Kissing Spines and Back Pain in Horses
Did you know the equine health condition in our competition picture? If not, not to worry, you’re in the right place! A passion for us here at Equi-Ice is to educate you guys, the readers, about a variety of different horse topics, and how important they are to the health of your horse.
If you look closely at the x-ray, you can see only a small amount of gapping between each bony structure inside the circle (as opposed to the left hand side of the picture). One could also say, that those bony structures are ‘kissing’.. The answer? Kissing spines! (Or Over Riding Dosral Spinous Processes). A condition most commonly affecting the thoracic vertebrae (mostly T10-18) of a horse, where the space between the spinous processes of affected vertebras begins to narrow.
There are five grades of severity for kissing spines, with grade one being mild narrowing of the spinous processes, to grade five, complete fusion. Generally speaking, the closer the two spinous processes are on radiograph, the more likely it is to be clinically significant.
Signs and symptoms can include both behavioural and performance problems for your horse. They can range from a degree of severe lameness, to only subtle changes in your horse. Your horse may feel stiff through the back and/or hind-quarters, and may refuse to drop and round their head and neck. Horses with kissing spines will often exhibit a pain response when touching their back, or when saddling. When asking your horse to canter, it may feel disunited, or they may resist accepting the bit. Your horse may also have a change in temperament, such as they may begin bucking or rearing.
Some things your veterinarian or physiotherapist may look for include:
- prominent spinous processes (larger ‘bumps’ along your horses spine)
- associated muscle spasm
- muscle wastage
- reduced range of motion of the spine
- strength of your horse’s abdominal muscles
- inflammation of the involved or nearby structures
- gait examination for lameness, reduced movement and/or flexibility
Diagnosis of kissing spines can be done by your veterinarian through a variety of different imaging techniques, which can all provide valuable information. Kissing spines can occur simultaneously with a variety of other conditions/lesions of the spine, and so it is very important to take in the whole clinical picture.
Dr Tracey A. Turner (DV, MS, Diploma ACVS) evaluated 212 horses in a study to look at the diagnosis, treatment and outcome of kissing spines. Out of 4407 horses, 310 were identified with back pain, whilst 68% percent of those horses (212) had kissing spines. Turner’s study divided these horses into three groups; horses with kissing spines and back pain, back pain with no kissing spines, and a control group (no kissing spines or back pain). From comparing these groups, Turner noted that there are more likely to be clinical problems in thoroughbreds, dressage horses, horses less than 5 years of age, and horses with more than 5 vertebras involved. Turner also stated that the presence of kissing spines made a horse three times more likely to have back pain. It was also noted, that over 50% of horses were used for dressage. A logical assumption for this, is that dressage horses are asked to perform movements that require a lot of mobility and flexibility. Extracted from Turner’s study, Table 1 summaries the horse behaviours they found associated with kissing spines.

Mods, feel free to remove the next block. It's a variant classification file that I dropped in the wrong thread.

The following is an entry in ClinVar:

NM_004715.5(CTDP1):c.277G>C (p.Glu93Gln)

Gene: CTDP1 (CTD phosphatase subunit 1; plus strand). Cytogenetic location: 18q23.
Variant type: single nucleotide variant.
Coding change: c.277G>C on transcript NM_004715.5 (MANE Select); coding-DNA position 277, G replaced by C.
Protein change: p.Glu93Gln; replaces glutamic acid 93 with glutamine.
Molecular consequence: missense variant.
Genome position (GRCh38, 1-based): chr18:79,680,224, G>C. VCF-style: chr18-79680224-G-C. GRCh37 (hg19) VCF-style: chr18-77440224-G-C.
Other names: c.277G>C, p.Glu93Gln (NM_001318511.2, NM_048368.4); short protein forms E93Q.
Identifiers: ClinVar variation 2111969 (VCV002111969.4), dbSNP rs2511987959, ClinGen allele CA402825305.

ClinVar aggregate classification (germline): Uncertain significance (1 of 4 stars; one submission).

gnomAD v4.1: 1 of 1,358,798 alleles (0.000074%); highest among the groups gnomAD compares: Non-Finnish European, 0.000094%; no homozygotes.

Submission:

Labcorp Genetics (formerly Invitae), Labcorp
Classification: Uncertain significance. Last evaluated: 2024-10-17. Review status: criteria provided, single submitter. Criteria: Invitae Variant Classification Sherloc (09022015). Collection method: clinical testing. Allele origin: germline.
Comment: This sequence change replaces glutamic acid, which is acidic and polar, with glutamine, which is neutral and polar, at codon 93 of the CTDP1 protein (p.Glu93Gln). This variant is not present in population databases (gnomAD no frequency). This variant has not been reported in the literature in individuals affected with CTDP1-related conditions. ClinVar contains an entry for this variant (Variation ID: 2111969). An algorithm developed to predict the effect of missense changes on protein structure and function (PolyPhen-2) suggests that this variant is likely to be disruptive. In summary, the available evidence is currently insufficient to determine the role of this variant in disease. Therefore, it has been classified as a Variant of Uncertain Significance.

Physiotherapy can help to alleviate the back pain your horse may experience through a range of treatment options. This can include releasing surrounding muscle spasm through dry needling, soft tissue release, and the application of heat and stretches. Range of motion exercises are also a great way to ensure that mobility and movement of your horse’s spine is preserved, including lateral flexion and flexion. Core exercises can also help to support your horse’s back by building strength through the abdominal muscles. Think pilates for horses! Icing is also a fantastic treatment technique for your horse to reduce inflammation, pain and muscle spasm. Providing heat to the surrounding muscles prior to exercise (given there is no inflammation) and icing post exercise, is a great treatment tool to give your horse the best recovery.
Part of the reason why I have developed Equi-Ice, is to help treat kissing spines. Over the past decade as working as an equine physiotherapist, I saw a need for a product that could be used to help treat horses with back pain. If you want to find out more about the products, you can head here.
It is also important to understand that the presence of kissing spines is not necessarily a cause for concern, but should be noted, monitored and kept considered as a predisposing factor for back pain in your horse. If you are ever in doubt, it is always best to consult your veterinarian or equine physiotherapist for opinion and management.
We hope this helps your understanding of kissing spines. Keep an eye out for our next Who Know’s Best competition!